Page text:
We passed by the Google car (a few 100m south of Pristeg) – we will have to look on Google Maps streetview to see if we can find ourselves later.

We paused again at Bencovak, and went up the hill to look at their 15th century castle – we could climb up inside for good views of the town and countryside.

After a supermarket stop for some snacks and evening food, we headed north again.

This turned out to be a long slog against a heavy head wind and very slight uphill. We rode right past some wind turbines – so evidently the wind should not have been unexpected. Croatia is not the easiest place for bike touring, as we found that where there are few hills, you encounter wind!

Finally we had a good downhill run with lovely views, to lake Karin.

We didn’t go all the way down to the lake though, as it was a few hundred meter drop and we felt we wouldn’t have the energy to come back up.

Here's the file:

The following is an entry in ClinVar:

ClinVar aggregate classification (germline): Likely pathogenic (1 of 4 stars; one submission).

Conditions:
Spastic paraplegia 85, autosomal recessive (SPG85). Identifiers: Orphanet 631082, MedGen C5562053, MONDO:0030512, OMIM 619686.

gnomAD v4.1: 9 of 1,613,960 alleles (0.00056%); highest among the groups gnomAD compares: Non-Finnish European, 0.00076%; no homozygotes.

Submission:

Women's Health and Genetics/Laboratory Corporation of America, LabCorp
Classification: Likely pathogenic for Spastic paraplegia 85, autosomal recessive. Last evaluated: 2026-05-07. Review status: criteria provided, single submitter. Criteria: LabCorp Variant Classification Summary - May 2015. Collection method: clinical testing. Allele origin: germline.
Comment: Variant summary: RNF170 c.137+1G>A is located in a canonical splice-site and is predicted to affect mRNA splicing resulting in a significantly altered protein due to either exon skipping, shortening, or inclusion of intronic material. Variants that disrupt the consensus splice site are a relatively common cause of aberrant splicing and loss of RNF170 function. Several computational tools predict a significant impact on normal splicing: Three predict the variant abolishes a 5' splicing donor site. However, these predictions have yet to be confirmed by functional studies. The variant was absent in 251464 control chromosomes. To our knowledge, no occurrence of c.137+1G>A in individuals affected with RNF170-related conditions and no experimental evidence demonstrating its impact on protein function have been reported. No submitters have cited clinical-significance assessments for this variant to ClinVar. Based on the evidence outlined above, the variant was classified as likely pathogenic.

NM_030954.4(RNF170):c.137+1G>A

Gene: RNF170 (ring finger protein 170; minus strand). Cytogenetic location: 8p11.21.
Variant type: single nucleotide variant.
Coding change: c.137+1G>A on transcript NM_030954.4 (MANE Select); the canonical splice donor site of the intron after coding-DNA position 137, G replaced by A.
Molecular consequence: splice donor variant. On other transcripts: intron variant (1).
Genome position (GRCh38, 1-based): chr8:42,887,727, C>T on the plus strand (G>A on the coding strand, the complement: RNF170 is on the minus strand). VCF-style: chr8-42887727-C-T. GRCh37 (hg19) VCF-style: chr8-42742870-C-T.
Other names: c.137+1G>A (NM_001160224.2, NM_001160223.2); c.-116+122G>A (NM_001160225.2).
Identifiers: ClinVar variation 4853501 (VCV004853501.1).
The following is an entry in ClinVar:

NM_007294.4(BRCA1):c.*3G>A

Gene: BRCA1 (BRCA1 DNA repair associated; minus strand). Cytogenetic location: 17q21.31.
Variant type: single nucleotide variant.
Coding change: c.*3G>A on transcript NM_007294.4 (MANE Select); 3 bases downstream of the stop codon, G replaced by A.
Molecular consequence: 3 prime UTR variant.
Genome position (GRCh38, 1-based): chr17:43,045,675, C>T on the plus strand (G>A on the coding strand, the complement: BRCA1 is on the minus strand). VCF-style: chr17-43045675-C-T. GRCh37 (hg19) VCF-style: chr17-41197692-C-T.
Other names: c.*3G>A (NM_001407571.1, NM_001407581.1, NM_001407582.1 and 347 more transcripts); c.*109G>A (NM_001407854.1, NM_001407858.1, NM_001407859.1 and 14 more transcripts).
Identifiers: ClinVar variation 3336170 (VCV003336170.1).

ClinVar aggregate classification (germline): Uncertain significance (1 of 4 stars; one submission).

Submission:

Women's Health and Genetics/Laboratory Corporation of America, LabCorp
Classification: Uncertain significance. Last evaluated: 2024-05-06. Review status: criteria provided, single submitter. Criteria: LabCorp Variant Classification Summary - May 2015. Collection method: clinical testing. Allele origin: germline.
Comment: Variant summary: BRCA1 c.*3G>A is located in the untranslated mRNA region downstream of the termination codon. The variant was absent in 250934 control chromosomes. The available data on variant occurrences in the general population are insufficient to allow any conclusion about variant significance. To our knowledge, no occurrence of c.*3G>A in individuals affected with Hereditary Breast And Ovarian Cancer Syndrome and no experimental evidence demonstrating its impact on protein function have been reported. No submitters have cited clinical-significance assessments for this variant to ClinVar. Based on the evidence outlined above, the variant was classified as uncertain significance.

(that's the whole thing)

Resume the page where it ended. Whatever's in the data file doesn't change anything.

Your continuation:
Our accommodation was in the nearby village of Pridraga. This is really off the beaten track in a local village. The apartment is off a stone courtyard and is large and beautifully furnished. A bottle of local sherry was waiting for us as a welcome gift.

We headed back into the small village to buy some more food at the small shop and drink a beer sitting on the porch of the local pub. We had a local beer (Karlovačko) but it was terrible, it cost only about $5 for two. This is evidently what they drink here, one of the men sitting there was also drinking it.

10 May – Zadar and Nin

10 May – Zadar and Nin

Today we set out early to ride 37km to Decathlon in Zadar where we wanted to replace Kris’s rear tire that was starting to deform. As usual we had excellent customer service at Decathlon – the bicycle mechanic there, Bruno, helped us immediately and was very friendly.
The road there was fairly easy with a few nice long gentle downhills, meandering through the dry scrubby flats. However there was too much traffic for it to be pleasant.